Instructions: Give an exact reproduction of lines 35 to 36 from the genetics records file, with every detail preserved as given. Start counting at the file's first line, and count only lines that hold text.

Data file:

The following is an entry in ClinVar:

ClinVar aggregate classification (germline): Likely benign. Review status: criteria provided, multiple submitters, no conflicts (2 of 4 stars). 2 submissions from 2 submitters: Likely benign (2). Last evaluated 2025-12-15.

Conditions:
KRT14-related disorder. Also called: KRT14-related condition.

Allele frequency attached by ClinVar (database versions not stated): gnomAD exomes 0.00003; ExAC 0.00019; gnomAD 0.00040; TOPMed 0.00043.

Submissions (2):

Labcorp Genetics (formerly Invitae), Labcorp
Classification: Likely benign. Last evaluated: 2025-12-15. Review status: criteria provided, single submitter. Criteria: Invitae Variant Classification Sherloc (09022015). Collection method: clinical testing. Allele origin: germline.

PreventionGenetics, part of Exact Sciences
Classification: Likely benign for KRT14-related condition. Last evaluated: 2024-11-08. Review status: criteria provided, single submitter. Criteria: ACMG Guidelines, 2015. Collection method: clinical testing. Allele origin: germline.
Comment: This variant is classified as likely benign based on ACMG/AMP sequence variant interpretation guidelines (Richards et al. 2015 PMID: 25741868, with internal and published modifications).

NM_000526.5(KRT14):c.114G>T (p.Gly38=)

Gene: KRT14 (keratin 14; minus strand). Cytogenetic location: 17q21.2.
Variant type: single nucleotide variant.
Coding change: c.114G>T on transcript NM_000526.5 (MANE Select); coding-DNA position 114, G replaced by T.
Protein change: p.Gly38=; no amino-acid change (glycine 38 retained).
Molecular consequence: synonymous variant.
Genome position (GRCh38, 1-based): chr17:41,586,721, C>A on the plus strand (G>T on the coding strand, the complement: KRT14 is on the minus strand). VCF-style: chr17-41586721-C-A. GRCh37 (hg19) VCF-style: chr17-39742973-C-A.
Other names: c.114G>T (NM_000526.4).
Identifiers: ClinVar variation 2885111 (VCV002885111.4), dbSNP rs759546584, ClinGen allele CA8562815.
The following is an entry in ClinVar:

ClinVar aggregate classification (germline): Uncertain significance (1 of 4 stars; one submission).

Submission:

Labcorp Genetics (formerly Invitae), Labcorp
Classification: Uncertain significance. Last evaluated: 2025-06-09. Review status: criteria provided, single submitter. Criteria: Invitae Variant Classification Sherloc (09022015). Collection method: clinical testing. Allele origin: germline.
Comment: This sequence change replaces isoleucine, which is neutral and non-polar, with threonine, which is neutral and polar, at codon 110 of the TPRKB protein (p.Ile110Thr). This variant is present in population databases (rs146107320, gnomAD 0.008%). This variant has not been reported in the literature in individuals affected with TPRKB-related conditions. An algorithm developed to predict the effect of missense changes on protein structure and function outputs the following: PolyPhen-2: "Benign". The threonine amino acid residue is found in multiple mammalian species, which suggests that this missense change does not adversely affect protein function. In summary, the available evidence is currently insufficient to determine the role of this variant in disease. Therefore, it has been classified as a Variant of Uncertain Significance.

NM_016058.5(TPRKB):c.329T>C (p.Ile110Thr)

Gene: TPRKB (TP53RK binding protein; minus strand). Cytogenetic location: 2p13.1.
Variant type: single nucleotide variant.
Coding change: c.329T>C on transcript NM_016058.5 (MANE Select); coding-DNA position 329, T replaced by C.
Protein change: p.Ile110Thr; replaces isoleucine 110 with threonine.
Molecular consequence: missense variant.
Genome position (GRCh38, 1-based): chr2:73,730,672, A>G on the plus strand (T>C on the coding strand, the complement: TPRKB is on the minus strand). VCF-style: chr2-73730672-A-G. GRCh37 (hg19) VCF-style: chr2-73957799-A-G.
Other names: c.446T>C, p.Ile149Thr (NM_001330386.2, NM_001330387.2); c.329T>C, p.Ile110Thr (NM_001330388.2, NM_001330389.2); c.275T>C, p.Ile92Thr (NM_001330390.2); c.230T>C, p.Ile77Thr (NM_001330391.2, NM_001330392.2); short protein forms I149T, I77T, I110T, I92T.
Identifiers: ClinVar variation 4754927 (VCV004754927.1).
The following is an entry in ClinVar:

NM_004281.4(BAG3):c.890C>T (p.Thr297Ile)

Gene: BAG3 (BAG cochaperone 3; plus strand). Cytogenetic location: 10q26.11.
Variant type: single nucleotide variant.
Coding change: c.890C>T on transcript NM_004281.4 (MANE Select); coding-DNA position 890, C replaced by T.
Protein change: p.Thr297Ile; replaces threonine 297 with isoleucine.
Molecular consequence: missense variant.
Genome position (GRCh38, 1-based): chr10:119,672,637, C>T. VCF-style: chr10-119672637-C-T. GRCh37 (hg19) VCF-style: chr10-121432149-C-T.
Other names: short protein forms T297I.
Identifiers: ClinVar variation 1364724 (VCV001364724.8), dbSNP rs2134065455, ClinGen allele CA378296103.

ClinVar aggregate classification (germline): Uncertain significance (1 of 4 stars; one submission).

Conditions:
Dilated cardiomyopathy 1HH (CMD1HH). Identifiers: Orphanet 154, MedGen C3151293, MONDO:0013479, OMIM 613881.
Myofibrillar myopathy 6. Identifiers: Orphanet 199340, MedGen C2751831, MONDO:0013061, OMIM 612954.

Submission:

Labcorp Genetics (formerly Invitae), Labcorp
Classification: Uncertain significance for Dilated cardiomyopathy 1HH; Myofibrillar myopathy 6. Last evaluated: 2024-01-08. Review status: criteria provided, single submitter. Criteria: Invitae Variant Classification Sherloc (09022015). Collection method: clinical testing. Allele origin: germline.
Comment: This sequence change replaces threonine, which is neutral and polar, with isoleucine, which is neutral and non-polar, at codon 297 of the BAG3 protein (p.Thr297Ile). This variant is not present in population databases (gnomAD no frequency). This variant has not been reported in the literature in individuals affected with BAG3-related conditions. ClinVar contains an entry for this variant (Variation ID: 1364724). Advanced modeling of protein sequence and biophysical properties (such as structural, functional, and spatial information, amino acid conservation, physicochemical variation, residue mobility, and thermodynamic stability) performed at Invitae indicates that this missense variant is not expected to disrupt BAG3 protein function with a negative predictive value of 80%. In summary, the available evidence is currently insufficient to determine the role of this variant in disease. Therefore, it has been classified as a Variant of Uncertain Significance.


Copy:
Identifiers: ClinVar variation 4754927 (VCV004754927.1).
The following is an entry in ClinVar: